While the invention has been described with reference to a preferred embodiment, those skilled in the art will understand that various changes may be made and equivalents may be substituted for elements thereof without departing from the precepts of the invention. In addition, many modifications may be made to adapt a particular situation or material to the teachings of the invention without departing from the essential scope thereof. Therefore, it is intended that the invention not be limited to the particular embodiment disclosed as the best mode contemplated for carrying out this invention, but that the invention will include all embodiments falling within the scope of the appended claims. In this application all units are in the metric system and all amounts and percentages are by weight, unless otherwise expressly indicated. Also, all citations referred herein are expressly incorporated herein by reference.
|Cited Patent||Filing date||Publication date||Applicant||Title|
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|US4047611 *||Dec 9, 1975||Sep 13, 1977||Triad Fastner Corporation||Air-powered, self-feeding screw driving tool|
|US4718551 *||Oct 17, 1986||Jan 12, 1988||Erico International Corporation||Collation strip|
|US5714234 *||Jun 10, 1996||Feb 3, 1998||Infosight Corporation||Identification tag with preform attachment|
|US5791546 *||Feb 18, 1997||Aug 11, 1998||3J Design, Inc.||Improved tin tag dispensing apparatus and cartridge|
|Citing Patent||Filing date||Publication date||Applicant||Title|
|US7093338 *||Oct 31, 2003||Aug 22, 2006||Powers Fasteners, Inc.||Method and apparatus for fixing assembly having resilient tool connection|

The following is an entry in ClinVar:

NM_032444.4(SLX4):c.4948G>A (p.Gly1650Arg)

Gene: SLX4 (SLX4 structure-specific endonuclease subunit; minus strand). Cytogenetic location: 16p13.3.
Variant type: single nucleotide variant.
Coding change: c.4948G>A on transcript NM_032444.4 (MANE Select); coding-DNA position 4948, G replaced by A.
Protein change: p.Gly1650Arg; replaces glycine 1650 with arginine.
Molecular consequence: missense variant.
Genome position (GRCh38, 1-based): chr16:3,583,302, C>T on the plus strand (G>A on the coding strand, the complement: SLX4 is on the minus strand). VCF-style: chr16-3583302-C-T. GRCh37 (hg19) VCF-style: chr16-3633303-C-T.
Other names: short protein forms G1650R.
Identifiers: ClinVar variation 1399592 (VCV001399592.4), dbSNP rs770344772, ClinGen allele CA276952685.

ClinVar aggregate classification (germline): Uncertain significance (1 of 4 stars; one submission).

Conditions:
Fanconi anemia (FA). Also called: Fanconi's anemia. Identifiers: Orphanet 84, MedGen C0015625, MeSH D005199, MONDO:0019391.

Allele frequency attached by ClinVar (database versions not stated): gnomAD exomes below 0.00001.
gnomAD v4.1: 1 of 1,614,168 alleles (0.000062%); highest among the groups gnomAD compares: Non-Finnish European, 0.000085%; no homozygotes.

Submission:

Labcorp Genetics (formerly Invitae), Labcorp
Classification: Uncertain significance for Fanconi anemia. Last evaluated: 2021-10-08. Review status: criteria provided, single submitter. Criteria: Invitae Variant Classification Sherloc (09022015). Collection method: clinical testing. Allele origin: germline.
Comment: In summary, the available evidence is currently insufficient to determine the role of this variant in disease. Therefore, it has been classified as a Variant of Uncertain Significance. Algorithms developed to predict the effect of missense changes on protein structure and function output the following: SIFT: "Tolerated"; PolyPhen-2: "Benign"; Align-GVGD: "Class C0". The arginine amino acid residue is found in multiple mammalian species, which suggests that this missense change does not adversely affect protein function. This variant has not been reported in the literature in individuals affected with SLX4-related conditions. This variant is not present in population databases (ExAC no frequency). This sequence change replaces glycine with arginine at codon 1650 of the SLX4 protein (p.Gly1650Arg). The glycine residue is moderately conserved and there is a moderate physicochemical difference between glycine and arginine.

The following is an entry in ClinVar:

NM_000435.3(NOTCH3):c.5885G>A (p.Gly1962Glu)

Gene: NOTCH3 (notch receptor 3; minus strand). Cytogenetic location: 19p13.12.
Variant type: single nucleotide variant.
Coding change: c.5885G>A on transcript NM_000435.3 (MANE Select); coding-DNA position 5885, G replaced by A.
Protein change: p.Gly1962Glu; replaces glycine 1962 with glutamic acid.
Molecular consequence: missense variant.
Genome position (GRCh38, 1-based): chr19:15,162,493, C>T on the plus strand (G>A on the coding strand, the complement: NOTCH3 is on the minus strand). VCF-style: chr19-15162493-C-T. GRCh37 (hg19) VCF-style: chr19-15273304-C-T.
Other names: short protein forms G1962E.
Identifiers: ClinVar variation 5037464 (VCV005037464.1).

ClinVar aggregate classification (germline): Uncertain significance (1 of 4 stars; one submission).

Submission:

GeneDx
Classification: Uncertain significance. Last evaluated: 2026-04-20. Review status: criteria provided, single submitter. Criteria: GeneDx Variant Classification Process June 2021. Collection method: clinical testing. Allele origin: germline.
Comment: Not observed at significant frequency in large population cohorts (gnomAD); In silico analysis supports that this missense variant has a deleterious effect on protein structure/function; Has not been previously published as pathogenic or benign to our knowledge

|US8898883 *||Dec 5, 2011||Dec 2, 2014||Newfrey Llc||Singulation for an apparatus for feeding a connecting element|
|US20050091822 *||Oct 31, 2003||May 5, 2005||Powers Fasteners, Inc.||Method and apparatus for fixing assembly having resilient tool connection|
|US20070050964 *||Jul 19, 2006||Mar 8, 2007||Powers Fasteners Inc.||Method and apparatus for fixing assembly having resilient tool connection|
|US20130019457 *||Dec 5, 2011||Jan 24, 2013||Newfrey Llc||Singulation for an apparatus for feeding a connecting element|
|U.S. Classification||29/432, 411/441, 206/347, 227/107, 206/338, 227/120|
|International Classification||B23P11/00, B25C3/00, F16B15/00|
|Cooperative Classification||B21C51/005, F16B15/08, F16B15/00, Y10T29/49833|
|European Classification||B21C51/00B, F16B15/00|
|Jul 13, 2004||AS||Assignment|
Owner name: INFOSIGHT CORPORATION, OHIO
Free format text: ASSIGNMENT OF ASSIGNORS INTEREST;ASSIGNORS:ROBERTSON, JOHN A.;VAUGHN, KEN R.;REEL/FRAME:015575/0772
Effective date: 20040626
|Jul 23, 2009||FPAY||Fee payment|
Year of fee payment: 4
|May 14, 2013||FPAY||Fee payment|
Year of fee payment: 8